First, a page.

During the COVID-19 era, most of us have become better acquainted with takeout and the various things that can go wrong with it: the fraught moment when you sort out which dish belongs to who, what part of the order didn’t go through, what sides and sauces get put where, and what has, inevitably, gotten spilled or smushed on the way home.
I mention this because the dinners at Nada are by far the best packaged food I have ever received. Every container is labeled with a printed sticker, and every sauce is labeled not only with its own name, but with the name of the dish to which it belongs. Each dish comes in the exact right container: a circular dish that perfectly fits the jalapeño cornbread, a rather grand golden platter for the Peruvian chicken, paper bags for the fries and tortillas (so they don’t self-steam and get soggy), and a separate bottle for the Nadarita, with instructions to serve it over ice at home.
Before eating a bite, I knew that anyone paying this much attention to detail is working too hard for the food inside to be anything but good. And it turned out to be better than just good. The new Nada, which launched a fresh menu and a new online ordering system in September, is doing extraordinary work in difficult times.
I always thought of Nada as an afterthought to Chef/Owner David Falk’s other ventures, Sotto and Boca. Falk acknowledges that, with local diners increasingly savvy about the cuisine, he knew the restaurant needed a refresh—and for that, he knew he needed a real chef. He found what he was looking for in Culinary Director/COO Jonathan Rohland and Chef Johnny Curiel, who has roots in Los Angeles and Mexico and was passionate about the cuisine of his native country. The new Nada is going a lot deeper into the cuisine than many of us are used to.
The cochinita pibil cazuela, for example, comes with xni pec, sikil, and black beans. Xni pec, which means “dog’s nose” in Mayan (because it makes your nose run like a dog’s, apparently), is a blistering hot onion and habanero salsa, and sikil is a sauce that takes its creamy quality from ground pumpkin seeds. Put together on a tortilla, there is a layering of different flavors—creamy, sharp, and spicy, with a deep earthiness in the spiced shredded pork—that makes the whole dish magical.
Nada, under the leadership of Curiel, is willing to be more unfamiliar, intense, and varied than its previous iteration—and this catapults Nada into the same league as Falk’s other restaurants. The chile relleno was the clearest sign, to me, that something surprising and wonderful was afoot. It’s a fairly familiar dish— a small cheesy meat-stuffed pepper—but along with the spicy charred smokiness from the jalapeño pepper (most restaurants use milder varieties), the kitchen had scattered a handful of gently broken coriander seeds on top. This added much-needed texture to an otherwise gooey dish, each bite releasing a burst of citrusy flavor, giving the dish a character that it rarely has when simply using powdered spices. There is a lot of daring in decisions like this, and a confidence that local diners have come far enough to appreciate it.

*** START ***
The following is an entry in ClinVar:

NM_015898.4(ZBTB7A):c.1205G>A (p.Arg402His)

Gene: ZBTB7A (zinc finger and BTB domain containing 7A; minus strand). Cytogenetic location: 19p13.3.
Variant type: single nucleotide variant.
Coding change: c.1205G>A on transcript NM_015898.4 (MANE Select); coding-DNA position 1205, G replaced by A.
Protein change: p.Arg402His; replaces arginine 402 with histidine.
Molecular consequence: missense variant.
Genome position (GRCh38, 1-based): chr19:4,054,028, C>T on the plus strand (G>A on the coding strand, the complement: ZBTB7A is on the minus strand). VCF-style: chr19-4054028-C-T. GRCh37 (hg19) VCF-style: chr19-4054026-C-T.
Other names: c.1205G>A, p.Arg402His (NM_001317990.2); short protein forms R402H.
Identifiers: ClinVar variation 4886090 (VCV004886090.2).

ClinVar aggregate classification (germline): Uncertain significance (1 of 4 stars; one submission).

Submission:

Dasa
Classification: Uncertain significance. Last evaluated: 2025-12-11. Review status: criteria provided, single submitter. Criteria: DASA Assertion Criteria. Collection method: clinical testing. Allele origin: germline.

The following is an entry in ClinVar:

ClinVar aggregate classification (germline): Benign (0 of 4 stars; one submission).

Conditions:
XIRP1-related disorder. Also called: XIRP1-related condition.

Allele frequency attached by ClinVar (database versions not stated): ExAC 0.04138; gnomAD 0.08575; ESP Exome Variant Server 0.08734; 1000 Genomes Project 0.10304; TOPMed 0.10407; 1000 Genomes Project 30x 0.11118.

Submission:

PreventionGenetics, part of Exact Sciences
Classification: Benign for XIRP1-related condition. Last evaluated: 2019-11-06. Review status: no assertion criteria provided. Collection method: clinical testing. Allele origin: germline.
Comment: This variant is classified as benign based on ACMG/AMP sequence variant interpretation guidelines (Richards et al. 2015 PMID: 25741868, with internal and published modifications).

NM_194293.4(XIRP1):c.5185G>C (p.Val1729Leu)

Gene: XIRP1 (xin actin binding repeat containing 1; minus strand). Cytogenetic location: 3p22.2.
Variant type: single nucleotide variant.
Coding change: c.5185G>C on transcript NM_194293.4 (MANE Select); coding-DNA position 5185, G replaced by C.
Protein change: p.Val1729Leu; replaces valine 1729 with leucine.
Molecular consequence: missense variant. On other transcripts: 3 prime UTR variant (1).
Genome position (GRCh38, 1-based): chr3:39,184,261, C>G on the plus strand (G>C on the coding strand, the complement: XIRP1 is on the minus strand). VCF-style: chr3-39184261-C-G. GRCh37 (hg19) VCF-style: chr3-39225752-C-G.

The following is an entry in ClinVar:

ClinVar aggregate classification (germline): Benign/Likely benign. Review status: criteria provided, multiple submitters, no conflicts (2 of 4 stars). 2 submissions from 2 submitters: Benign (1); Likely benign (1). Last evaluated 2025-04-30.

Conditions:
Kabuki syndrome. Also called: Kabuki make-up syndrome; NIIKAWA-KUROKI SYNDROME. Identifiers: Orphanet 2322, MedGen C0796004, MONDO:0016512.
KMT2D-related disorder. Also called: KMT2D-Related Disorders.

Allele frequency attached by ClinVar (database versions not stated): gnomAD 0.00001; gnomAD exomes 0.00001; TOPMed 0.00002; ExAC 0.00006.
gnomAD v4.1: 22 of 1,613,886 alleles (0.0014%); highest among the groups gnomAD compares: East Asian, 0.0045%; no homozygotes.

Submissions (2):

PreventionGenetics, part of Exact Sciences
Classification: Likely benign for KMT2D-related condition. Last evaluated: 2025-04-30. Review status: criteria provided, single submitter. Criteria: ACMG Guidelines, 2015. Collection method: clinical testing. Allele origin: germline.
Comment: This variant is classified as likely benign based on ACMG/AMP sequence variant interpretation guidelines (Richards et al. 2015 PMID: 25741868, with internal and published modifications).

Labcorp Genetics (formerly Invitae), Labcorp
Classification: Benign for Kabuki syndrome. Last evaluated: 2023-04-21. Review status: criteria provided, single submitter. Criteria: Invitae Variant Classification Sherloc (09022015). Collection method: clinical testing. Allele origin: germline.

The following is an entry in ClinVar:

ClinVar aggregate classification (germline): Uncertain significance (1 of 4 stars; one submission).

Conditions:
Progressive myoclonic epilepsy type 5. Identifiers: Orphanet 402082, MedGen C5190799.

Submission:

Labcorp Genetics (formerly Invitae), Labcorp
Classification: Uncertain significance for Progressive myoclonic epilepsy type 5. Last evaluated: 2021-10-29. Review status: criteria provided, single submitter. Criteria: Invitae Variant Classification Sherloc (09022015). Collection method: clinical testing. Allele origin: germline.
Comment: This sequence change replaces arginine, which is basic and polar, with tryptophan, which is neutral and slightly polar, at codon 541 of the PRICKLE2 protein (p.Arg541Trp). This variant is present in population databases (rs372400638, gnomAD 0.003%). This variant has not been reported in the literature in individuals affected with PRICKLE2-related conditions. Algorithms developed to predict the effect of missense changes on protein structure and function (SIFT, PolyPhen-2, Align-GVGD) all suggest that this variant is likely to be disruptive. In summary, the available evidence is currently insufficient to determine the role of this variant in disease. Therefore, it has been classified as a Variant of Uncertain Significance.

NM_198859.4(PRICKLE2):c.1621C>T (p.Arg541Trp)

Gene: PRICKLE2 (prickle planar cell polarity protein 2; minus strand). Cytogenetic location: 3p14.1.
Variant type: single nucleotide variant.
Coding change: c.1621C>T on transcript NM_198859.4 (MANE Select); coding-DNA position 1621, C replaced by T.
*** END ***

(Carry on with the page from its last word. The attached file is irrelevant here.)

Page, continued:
The focus on texture and variety is apparent throughout the menu, from the crispy pickled shallots with the roasted beets, layered over a yogurt base, to the crunchy candied pepitas (pumpkin seeds) on the Brussels sprouts, which come with their own fascinating sweet-and-spicy pumpkin cream. For those of us used to eating Mexican food that swims in cheese, there is a refreshing lightness and balance. Falk mentioned that he wanted the new Nada to be mostly small plates, and for diners to leave without the traditional need-new-pants Tex-Mex feeling.
You can see this restraint in the jalapeño cornbread, with its refreshing bite, which adds just a bit of cheese and whole corn to make it satisfyingly rich. The same good sense is applied to the desserts. The kitchen realizes that you only need a bit of the moist tres leches cake—the key is balancing it with lots of tart, macerated fruit and a crispy toasted almond crumble. And the churros are modest with a hint of orange zest that gives them another lighter dimension.
Nada occasionally leaves its Mexican wheelhouse, with Argentine and Peruvian dishes, but all of the offerings have real character. Peruvian cuisine, for example, tends to be have its own milder, creamier qualities—and the Peruvian chicken is still interesting and moist, enlivened by a gently tart ají verde. Even the fries in this dish, nicely dusted with rosemary, come with ají panca—a mild fruity pepper traditionally used in Peruvian cuisine—that makes an addictive, fascinating substitute for ketchup.
Everyone involved at the new Nada deserves praise for the reinvention of the restaurant. In the middle of what seems like an endless pandemic slog, it’s a real gift to the city. Whether in person or at home in their beautifully packed carryout, you owe it to yourself to try it.
Nada, 600 Walnut St., downtown, (513) 721-6232